Things I will miss about New York when I leave:
1. Subway rats - these fuckers can thrive in one of the most inhospitable habitats on Earth.
2. My friends - crazy people who hold faith in me. I still don’t know why.
3. Dawn on the harbor - few grimier, lovelier sights on earth.
4. Frankness - A New Yorker tells you to your face that you look like shit or that you’re in the way. Take it as a compliment. It means they care.
And not in that order.
Home is a feeling, warm like the sun
Inside everyone needs a safe place to run
I’m starting with the truth, because there’s so little to go around. And I’m writing it down to remember, how I felt, to keep the memory crisp and within reach, undaunted by rotting time.
Jaivonne told me–balancing a clipboard on her knee–that the five stages of grief come and go, and not necessarily in chronological order. That many could come within the span of a day. A few hours. But certain stages in our lives happen in very much the same way, like weather. Unlike weather, though, things never come in in the order we think they ought to.
It’s September and instead of working on my grant proposal at home, I’m crashing on a daybed in the spare room of a lovely couple’s home. My whole body aches from packing up all my belongings and dumping them into a total of seven boxes. That was it: My life, in seven boxes. One for each day of the week that I watched my world collapse into itself. In my mind’s eye, I could see the ship sinking–from far away on a bobbing lifeboat– watching the blown-apart hull taking in water. It was here that I wondered about why I didn’t miss home yet. My writing nook, the cozy kitchen, the bay window that looked out onto the copper-faced courthouse, my old life, now unreachable.
I made pie for the couple, carefully weaving the lattice crust in their kitchen.
I’d never been allowed into the kitchen of my home. I was a messy culinary sojourner, and my mother was battled her lack of control with cleanliness. The kitchen had laboratory standards. Every crumb, grain of sugar, or strand of hair made her furious, enough to ban us indefinitely from the room. So many people associate home with their kitchen, memories of mothers and grandmas with flour-dusted hands, showing them how to use cookie cutters for holiday cookies. But these memories are absent in me. To this day, I burn dishes, short on practice and time, cranking up the gas and setting off the fire alarm. My one goal being that I don’t accidentally kill anyone.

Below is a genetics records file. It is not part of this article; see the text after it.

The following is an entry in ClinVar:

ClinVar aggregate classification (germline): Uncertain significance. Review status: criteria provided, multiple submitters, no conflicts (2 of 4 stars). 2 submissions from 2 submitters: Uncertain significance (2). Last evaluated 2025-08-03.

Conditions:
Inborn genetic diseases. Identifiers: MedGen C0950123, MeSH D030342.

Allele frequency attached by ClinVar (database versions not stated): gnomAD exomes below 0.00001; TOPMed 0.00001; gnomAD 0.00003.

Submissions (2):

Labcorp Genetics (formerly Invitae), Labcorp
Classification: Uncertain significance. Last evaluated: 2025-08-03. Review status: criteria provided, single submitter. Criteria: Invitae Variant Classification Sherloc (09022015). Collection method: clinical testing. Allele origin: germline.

I think about what that means in the grand scale of development. How I’ve graduated with a Bachelor’s and I still manage to burn my flapjacks, four years away from my thirties.
But something about the hearth keeps tugging at me, and I realize it’s inevitability as I push a rolling pin over pliant pie crust, cognizant of the feeling of self-sufficient satisfaction I’m experiencing from creating food. The lifeblood of people. The glue that holds culture together. And this concept makes me think–this feeling that I’ve wanted so long, this peace, this quiet focus on a humble but important task with a clearly delineated beginning, middle, and end. There was a zen to making pie, you were bringing about your own survival with your own hands. Something so ancient, that provided joy to others.
Run to the morning, faster than the sun
Someone is there waiting, yes, she's the one
Washed by the warm tide, dried by the sunrise
It's time to open your eyes to a feeling, feeling
To a feeling
That night we piled steaming towers of eggplant parm onto our plates, web-thin strings of cheese connecting our dinner to the casserole pan. Over wine and pie, we talked in the low-light of the dining room, laughing like banshees. And I felt that peace radiate from me, a huge love that thrummed, for the people seated at the table, for every friend and loved one that had come out of the woodwork just to help in a time when I felt most ashamed to ask for a hand.
It was only until I began the process of leaving home that I realized home was something I carried around, unchecked by the walls of any building. It was only when I found myself alone that I felt so connected to life around myself.
Life is like a weather pattern. Seasons and their lessons come and go, impermanent as joy. And here I was, picking up and starting fresh all over again, determined to enjoy every moment of it.
Home in the morning, first light of dawn
I love that feeling, feeling, feeling